Agency watchdog VA OIG found the agency failed to accurately rate 32 percent of ratings due to Under Secretary Allison Hickey‘s provisional rating scheme. This inaccuracy caused over $40 million in estimated improper payments – which are defined as either underpayments or overpayments. VA OIG estimates VA staff did not accurately rate 17,600 of 56,500 claims processed.
Agency workers claimed pressure from the tight deadline caused them to make the improper ratings within the 60-day rating window.
In April 2013, due to mounting pressure from the growing backlog, Under Secretary Allison Hickey made a bold move to provisionally rate veterans whose claims were stuck in the backlog. The provisional rating scheme allowed for temporary rating decisions for claims pending over 2 years. On the surface this sounded good to many, but like most things VA tries, the agency was unable to properly implement the policy and veterans were harmed economically.
Will they ever get it right? Or, is it time we rid ourselves of the Pentagon blue blood newly retired generals that move seamlessly into its ranks in favor of more properly equipped corporate reformers?
Hickey’s makeshift policy led to misrepresentations of backlog numbers by the Veterans Benefits Administration in a multitude of ways, but one trick in particular really stood out. According to VA OIG:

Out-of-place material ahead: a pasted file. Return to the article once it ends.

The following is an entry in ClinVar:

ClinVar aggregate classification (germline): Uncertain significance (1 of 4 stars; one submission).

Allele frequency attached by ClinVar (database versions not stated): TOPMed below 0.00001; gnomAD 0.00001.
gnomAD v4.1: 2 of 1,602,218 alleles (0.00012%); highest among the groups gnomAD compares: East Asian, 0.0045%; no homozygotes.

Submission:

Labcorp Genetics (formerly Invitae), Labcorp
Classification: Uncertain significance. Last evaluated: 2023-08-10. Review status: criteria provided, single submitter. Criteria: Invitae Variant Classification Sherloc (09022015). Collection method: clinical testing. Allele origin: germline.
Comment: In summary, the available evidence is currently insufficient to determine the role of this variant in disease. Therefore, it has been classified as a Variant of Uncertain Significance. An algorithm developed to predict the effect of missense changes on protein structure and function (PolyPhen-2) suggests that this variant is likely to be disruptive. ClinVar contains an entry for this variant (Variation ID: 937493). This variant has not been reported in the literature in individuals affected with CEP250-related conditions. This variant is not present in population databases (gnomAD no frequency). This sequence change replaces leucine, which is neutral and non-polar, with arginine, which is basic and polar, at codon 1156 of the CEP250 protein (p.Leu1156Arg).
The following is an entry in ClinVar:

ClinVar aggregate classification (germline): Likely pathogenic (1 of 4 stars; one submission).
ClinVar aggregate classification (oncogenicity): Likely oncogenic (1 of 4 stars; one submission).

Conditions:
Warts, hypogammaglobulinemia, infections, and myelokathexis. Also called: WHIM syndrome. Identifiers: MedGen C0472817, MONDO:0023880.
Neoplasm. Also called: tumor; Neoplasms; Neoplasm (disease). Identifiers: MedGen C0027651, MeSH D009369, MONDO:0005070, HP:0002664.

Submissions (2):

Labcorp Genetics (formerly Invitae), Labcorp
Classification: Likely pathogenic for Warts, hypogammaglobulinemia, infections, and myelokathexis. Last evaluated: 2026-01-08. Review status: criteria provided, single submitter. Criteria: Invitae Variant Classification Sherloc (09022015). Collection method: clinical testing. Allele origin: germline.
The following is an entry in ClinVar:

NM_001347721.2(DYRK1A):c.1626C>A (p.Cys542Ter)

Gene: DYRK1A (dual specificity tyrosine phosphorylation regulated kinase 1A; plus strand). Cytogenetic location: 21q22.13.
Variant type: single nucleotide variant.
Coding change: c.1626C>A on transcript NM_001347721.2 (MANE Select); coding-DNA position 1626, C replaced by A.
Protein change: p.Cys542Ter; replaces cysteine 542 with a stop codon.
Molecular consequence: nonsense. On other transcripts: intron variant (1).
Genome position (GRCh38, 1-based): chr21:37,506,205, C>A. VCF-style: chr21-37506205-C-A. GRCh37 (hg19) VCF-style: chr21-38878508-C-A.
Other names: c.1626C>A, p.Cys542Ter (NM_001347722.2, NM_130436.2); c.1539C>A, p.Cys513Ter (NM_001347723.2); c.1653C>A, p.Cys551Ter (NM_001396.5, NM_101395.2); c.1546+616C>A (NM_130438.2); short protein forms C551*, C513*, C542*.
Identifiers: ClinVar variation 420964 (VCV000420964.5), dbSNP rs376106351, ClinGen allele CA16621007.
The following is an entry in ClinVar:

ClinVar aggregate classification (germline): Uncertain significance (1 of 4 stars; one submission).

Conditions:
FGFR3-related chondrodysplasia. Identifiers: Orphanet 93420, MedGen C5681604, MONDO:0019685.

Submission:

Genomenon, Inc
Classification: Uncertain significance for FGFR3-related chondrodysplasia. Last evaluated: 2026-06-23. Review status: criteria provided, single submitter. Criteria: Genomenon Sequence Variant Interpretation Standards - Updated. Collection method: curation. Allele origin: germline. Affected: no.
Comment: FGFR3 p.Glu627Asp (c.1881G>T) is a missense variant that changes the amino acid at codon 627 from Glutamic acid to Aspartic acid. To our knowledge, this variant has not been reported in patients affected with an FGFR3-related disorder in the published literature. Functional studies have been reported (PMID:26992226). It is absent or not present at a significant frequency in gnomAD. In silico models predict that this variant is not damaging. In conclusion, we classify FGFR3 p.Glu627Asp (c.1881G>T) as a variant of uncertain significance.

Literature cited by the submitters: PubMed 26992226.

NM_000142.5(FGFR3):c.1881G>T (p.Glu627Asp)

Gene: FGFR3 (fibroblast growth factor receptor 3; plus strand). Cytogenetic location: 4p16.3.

For example, in one case, VARO staff at one facility completed a provisional rating, denying one issue while they waited for additional evidence. They closed the claim with the provisional rating. The VARO took credit for completing this claim in 806 days. VBA also no longer considered this veteran to have a rating claim pending while the VARO waited for required evidence to support the one provisionally-denied issue. Upon receiving the additional evidence, VARO staff established another rating claim, which they reported completing in 1 day after they issued a final rating. However, this veteran actually waited a total of 901 days to receive a final decision on the entire claim.
After just six months, VA finance nerds realized the plan would deplete its budget quicker than expected. You see, if VA paid all backlogged claims at once, it would result in billions in back pay immediately paid out of agency coffers that were unanticipated the previous year. This would send controllers at the Treasury squealing and other government programs would get stilted.
Do you see how that works? VA did not anticipate solving the backlog quickly because of the cost to the Treasury, not because it was unable to resolve the problem. When the coffers were depleted, the program was halted.
At the end of the day, the policy did not result in quicker payouts despite the earlier claim from Under Secretary Hickey, “Issuing provisional decisions not only provides veterans with applicable benefits much more quickly, but also gives them an additional one-year safety net to submit further evidence should it become available.” Director of Compensation, Tom Murphy, also echoed this sentiment.
Instead, the initiative merely served to artificially reduce the backlog numbers when it was politically expedient to do so. Despite the hype, when asked, Mr. Murphy was unable to cite one scenario where provisional ratings were more efficient than the existing standard.
According to VA OIG, in the end, veterans were economically harmed by the scheme while Veterans Benefits Administration was able to remove some political heat for a little while.